We leave all the storage logic, for example, in the storage class Repository… And controllers (or service layer) only use it to get and save entities. Then we can change the logic of storing and receiving as we like, and this will be one place! And when we write client code, we can be sure that we have not forgotten one more place in which we need to save or from which we need to take it, and we do not repeat the same code a bunch of times.

It doesn’t matter to us if the entity consists of records in different tables or microservices. Or if entities with different behavior depending on the type are stored in one table.

But this division of responsibilities is not free.… It should be understood that additional layers of abstraction are created in order to prevent “bad” code changes. It’s obvious that Repository hides the fact of storing an object in a SQL database, so you need to try not to let the SQL mind get out of bounds Repository… And all requests, even the most simple and obvious ones, will have to be dragged through the storage layer.

For example, if it becomes necessary to get an office by name and department, you will have to write like this:

# пример на котлинообразном языке программирования
interface OfficeRepository: CrudRepository {
    @Query("select o from OfficeEntity o " +
            "where o.number = :office and o.branch.number = :branch")
    fun getOffice(@Param("branch") branch: String,
                  @Param("office") office: String): OfficeEntity?

And in the case of Active Record, everything is much simpler:

Office.objects.get(name=’Name’, branch=’Branch’)

It’s not so simple even if the business entity is actually stored in a non-trivial way. (in several plates, in different services, etc.). To implement this well (and correctly) – for which this pattern was created – most often you have to use such patterns as aggregates, Unit of work and Data mappers.

It is difficult to correctly select an aggregate, correctly observe all the restrictions imposed on it, and correctly make data mapping. And only a very good developer can cope with this task. The one that, in the case of Active Record, could do everything “right”.

What happens to regular developers? Those who know all the patterns and are firmly convinced that if they use a layered architecture, then their code automatically becomes maintainable and good, not like Active Record. And they create CRUD repositories for each table. And work in concept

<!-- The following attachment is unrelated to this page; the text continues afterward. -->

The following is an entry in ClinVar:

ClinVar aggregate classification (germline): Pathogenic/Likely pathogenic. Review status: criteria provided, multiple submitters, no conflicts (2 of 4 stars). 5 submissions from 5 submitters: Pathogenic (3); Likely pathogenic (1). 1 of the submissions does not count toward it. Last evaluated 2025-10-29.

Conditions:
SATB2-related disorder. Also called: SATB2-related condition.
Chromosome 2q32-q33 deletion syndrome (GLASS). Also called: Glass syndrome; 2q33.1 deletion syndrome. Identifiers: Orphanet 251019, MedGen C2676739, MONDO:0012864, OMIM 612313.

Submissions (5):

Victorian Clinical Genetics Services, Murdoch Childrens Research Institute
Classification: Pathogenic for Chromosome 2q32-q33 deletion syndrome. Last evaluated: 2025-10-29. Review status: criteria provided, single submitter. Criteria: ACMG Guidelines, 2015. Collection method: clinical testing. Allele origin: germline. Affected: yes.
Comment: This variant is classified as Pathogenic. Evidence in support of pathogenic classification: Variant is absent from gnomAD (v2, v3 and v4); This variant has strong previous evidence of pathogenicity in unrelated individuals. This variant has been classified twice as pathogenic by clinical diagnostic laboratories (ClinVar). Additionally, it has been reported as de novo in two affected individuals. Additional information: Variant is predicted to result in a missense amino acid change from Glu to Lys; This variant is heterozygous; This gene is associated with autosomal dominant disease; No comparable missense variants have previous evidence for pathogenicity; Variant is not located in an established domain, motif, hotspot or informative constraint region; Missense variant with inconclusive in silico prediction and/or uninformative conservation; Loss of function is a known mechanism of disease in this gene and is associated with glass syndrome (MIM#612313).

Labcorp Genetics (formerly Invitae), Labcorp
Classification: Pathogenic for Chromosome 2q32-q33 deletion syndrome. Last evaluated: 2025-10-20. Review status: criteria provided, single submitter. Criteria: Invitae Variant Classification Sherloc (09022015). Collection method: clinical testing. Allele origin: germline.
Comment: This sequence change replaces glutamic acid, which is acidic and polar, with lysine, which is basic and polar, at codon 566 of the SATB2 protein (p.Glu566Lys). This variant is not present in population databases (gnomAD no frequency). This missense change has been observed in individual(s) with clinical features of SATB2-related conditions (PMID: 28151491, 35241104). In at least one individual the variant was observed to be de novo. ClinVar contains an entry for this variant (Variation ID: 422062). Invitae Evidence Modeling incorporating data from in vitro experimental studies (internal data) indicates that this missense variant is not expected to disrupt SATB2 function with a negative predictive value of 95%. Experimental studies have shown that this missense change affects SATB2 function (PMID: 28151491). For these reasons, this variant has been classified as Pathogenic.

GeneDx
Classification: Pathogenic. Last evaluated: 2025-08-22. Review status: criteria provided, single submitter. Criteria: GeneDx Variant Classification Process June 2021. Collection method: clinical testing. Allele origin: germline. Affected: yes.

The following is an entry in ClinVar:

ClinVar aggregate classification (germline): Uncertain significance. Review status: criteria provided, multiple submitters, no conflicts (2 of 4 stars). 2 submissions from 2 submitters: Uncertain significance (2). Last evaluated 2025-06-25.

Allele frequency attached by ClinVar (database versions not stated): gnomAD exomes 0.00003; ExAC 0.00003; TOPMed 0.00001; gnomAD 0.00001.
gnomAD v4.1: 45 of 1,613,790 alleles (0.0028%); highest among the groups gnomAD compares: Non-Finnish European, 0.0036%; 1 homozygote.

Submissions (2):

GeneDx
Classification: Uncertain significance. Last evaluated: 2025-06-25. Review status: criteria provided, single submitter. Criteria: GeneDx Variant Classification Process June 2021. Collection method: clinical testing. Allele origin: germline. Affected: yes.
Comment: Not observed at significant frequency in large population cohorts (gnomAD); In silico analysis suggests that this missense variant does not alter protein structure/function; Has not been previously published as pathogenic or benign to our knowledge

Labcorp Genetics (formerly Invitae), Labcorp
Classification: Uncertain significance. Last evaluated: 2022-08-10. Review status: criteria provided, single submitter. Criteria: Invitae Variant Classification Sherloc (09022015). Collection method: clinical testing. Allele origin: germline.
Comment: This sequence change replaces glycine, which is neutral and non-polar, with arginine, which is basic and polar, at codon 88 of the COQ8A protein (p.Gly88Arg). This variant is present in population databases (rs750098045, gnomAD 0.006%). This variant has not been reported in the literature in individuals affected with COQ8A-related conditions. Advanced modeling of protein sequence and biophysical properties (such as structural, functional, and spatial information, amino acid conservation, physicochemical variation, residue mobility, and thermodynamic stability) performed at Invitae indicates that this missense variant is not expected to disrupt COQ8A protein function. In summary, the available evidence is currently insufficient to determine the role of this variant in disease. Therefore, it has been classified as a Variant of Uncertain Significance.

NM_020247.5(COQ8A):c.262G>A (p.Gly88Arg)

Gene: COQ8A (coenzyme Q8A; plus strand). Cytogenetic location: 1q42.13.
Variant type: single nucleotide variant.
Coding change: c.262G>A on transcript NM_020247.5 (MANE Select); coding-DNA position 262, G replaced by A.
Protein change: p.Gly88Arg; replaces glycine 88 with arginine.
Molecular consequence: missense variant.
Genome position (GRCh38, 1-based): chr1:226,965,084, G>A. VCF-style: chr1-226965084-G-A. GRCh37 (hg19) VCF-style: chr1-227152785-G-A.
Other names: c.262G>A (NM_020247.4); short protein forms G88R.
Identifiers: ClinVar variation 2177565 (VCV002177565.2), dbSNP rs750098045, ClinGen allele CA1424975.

one table – one repository – one entity.

But not:

one repository – one domain object.

They are also blindly convinced that if a word is used in class Entity, then it reflects the domain model. Like a word Model in Active Record.

The result is a more complex and less flexible storage layer that has all the negative properties of both Active Record and Repository / Data mappers.

But layered architecture doesn’t end there. The service layer is also usually distinguished.

The correct implementation of such a service layer is also a difficult task. And, for example, inexperienced developers make a service layer, which is a service – proxy to repositories or ORM (DAO). Those. services are written so that they don’t actually encapsulate business logic:

# псевдокод на котлинообразном языке в 
class AccountServiceImpl(val accountDaoService: AccountDaoService) : AccountService {
    override fun saveAccount(account: Account) =
            accountDaoService.saveAccount(convertClass(account, AccountEntity::class.java))

    override fun deleteAccount(id: Long) =

And there is a combination of disadvantages of both Active Record and Service layer.

As a result, in layered Java frameworks and code written by young and inexperienced pattern lovers, the number of abstractions per unit of business logic begins to exceed all reasonable limits.

There are layers, but they are all trivial and are just layers for calling the next layer.

The presence of OOP patterns in the framework does not guarantee their correct and adequate application.

There is no silver bullet

It is quite clear that there is no silver bullet. Complex solutions are for complex problems, and simple solutions are for simple problems.

And there are no good and bad patterns. In one situation, Active Record is good, in others, layered architecture. And yes, for the vast majority of small to medium sized Active Record applications enough works well. And for the vast majority of small and medium-sized applications, layered architecture (a la Spring) performs worse. And exactly the opposite for logic-rich complex applications and web services.

The simpler the application or service, the fewer layers of abstraction you need.

Within microservices, where there is not much business logic, it is often pointless to use layered architectures. Ordinary transactional scripts – scripts in the controller – may be perfectly adequate for the task at hand.

Actually, a good developer differs from a bad one in that he not only knows the patterns, but also understands when to apply them.